So, are teachers to blame? Sir Peter Lampl, Chair of Sutton Trust, was quoted in The Guardian yesterday about his views that the way for the UK’s rankings to improve was effectively to make the standard of the quality of teaching available much higher. He used the example of research carried out by Sutton Trust that showed that within the next 10 years, the UK could become one of the top five educations providers in the world, if teachers were brought up to the national average. In the same interview quoted above in Le Monde, Maryline Baumard said that in France, the two requirements for becoming a teacher were to excel in the subject being taught, and also be skilled in pedagogy. She believes that in France, recently, less emphasis has been put on the second requirement when recruiting teachers.

In the French press, much was made of the ‘failure’ of the French Republican school system, taken ‘hostage’ by Trade Unions. Le Figaro in particular was alarmist about the lowering of the Maths ranking. Yet in the UK, articles abounded in the Press filled with scepticism about the meaningfulness of PISA and whether or not we should be flagellating ourselves over these results.

In both France and the UK, recent reforms have been introduced by Micheal Gove and Vincent Peillon (French Minister for Education) respectively. In this PISA report, it is too early to see the results. Both countries will have to wait until 2015 to see what changes, or improvements these new reforms may bring.

Art, French Culture, French Literature, Photography

Brassaï, pour l’amour de Paris, Exhibition at the Hôtel de Ville, Paris


I went to see a wonderful exhibition at the Hôtel de Ville in Paris last week. Entitled Brassaï, pour l’amour de Paris, it was a feature on the photography of Georges Brassaï (1899-1984).

His photos are a complete homage to early 20th century Paris. Paris by night, Paris in the fog, Paris in the rain. The light from street lights shining on gleaming cobblestones, the steam from train engines disappearing into the night, the snow heavy on bare trees, the Eiffel Tower sparkling out all over Paris. He also photographed Paris during the Belle Époque, with photos of women preparing for spectacles, heavily made up, with painted-on eyebrows, and cigarettes in hand. There are also photos of lovers kissing on benches and in cafes, and of children playing in the streets and peeking through holes in fences.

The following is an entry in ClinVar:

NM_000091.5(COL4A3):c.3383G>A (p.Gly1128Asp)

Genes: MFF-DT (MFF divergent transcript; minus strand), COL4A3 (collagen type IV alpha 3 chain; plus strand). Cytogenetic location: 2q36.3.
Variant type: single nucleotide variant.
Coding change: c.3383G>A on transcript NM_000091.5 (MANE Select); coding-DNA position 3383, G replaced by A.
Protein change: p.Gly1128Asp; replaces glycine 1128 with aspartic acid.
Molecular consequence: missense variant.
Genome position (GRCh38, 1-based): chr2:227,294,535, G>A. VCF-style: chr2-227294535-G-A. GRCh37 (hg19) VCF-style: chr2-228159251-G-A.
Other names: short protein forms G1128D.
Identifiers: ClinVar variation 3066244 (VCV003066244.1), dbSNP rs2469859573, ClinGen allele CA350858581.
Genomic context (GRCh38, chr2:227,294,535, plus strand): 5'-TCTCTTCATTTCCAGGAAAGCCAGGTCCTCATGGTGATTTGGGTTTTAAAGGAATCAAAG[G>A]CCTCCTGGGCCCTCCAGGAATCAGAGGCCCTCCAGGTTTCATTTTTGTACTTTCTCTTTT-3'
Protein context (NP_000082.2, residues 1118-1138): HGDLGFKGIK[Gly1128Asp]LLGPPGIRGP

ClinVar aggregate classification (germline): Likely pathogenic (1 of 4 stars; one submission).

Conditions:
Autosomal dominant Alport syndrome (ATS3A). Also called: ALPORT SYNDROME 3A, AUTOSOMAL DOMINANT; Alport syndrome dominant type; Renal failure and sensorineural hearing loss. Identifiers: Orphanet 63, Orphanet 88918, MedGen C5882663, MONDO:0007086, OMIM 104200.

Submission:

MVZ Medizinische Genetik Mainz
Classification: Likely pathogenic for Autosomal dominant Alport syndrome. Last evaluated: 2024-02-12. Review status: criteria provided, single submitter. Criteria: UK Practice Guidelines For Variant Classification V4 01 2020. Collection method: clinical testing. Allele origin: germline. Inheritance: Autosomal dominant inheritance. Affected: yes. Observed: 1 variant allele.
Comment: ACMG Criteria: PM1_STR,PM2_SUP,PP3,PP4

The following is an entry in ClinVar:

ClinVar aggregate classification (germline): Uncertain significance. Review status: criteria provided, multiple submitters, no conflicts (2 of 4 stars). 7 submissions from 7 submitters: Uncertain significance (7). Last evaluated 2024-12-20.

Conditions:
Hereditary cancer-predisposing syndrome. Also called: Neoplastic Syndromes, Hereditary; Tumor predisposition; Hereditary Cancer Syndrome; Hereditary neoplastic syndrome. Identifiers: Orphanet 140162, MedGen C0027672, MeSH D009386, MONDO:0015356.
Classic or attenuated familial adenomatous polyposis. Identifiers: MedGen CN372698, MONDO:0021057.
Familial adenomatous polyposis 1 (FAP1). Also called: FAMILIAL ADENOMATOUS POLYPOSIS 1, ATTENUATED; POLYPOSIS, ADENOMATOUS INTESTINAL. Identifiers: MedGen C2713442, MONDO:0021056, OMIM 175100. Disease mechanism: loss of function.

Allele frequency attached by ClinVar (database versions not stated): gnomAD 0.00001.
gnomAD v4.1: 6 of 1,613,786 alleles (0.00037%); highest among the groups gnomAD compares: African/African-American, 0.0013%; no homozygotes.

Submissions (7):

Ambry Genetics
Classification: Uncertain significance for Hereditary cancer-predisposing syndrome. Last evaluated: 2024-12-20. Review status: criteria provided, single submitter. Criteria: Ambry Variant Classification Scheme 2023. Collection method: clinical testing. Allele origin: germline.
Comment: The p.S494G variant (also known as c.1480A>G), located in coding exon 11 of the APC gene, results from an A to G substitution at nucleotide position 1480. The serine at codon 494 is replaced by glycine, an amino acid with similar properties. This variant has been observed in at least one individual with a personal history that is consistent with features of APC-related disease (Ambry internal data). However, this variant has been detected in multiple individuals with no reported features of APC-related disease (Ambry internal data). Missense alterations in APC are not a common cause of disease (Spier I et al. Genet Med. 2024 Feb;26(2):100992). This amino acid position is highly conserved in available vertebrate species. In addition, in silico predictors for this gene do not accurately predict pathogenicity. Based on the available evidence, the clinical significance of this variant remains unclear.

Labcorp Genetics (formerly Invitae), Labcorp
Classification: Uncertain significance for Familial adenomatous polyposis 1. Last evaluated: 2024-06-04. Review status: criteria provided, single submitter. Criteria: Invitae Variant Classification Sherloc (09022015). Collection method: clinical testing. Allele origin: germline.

Brassaï was born in Hungary (his real name was Gyulus Halasz), and came to France in 1924, when he was very young. He read Proust as a way of improving his French.  He also discovered that for a lover of photography, Proust was the ideal author and guide. For those of you who have read Proust, you will know that his unerring way of capturing the object or feeling he is evoking in his work is with the precise detail of a photograph. What is more, as the literary critic Sue Hubbard says in an article she wrote for The Independent, he even suggests to his readers that; ‘Perhaps you will see better with this lens, or perhaps with this one.’ (

Proust had long periods of his life where he was unwell, and confined to his room, which he sometimes referred to as his ‘darkroom.’ It was here that he produced some of his greatest works. As he said: ‘I am the man who has withdrawn from the world in order to more vividly create it.’

Brassaï even wrote a book on Proust and photography, entitled Proust in the Power of Photography, in which he describes Proust’s obsession with photographs and his understanding of the link between photographs and memory. Brassaï writes about Proust’s battle against the constant passing of time (which is reflected in the title of his best known work, À la Recherche du Temps Perdu/ Remembrance of Things Past), and how for Proust, a photograph was a way of ‘fixing’ time, or an experience.

As Susan Sontag said in her book On Photography; ‘Photographs give people an imaginary possession of a past that is unreal.’ This is particularly pertinent given that Brassaï tried to record the Paris of his childhood memories through his simple, yet powerful images of Paris. Above all, he glorified the banal aspects of Paris, the things that could be observed every-day. Perhaps this is why his photos are such a treasure trove for us today, as his photos evoke a past that we can never return to, only imagine.

This article was originally posted on Just A Platform:

French Politics, Hollande, Sarkozy, UMP

Sarkozy: Presidential Candidate for 2017?

Le Monde reported on Friday that Nicolas Sarkozy, the former President of France, and head of the UMP, is planning a return to politics so that he can enter the race for the UMP presidential candidate in 2017, when the next national elections will take place in France.

Citing several sources close to the former President, it unequivocally states that those who are close to Sarkozy have no doubt that he intends to present himself as a candidate. This conviction is strengthened by the fact that Sarkozy has sanctioned a recent documentary about himself, in which his private life features heavily.  The subject of the documentary is his private life during the last presidential campaign. It’s a soppy documentary, a portrait of an idyllic lifestyle, a happy marriage, and a calm, strong President. Intituled ‘Sarkozy Intime,’ which could be roughly translated as ‘Intimate Sarkozy,’ it is supposed to show Sarkozy in the Gaullist role of a strong executive, never impatient, a loving father and husband, and a capable leader.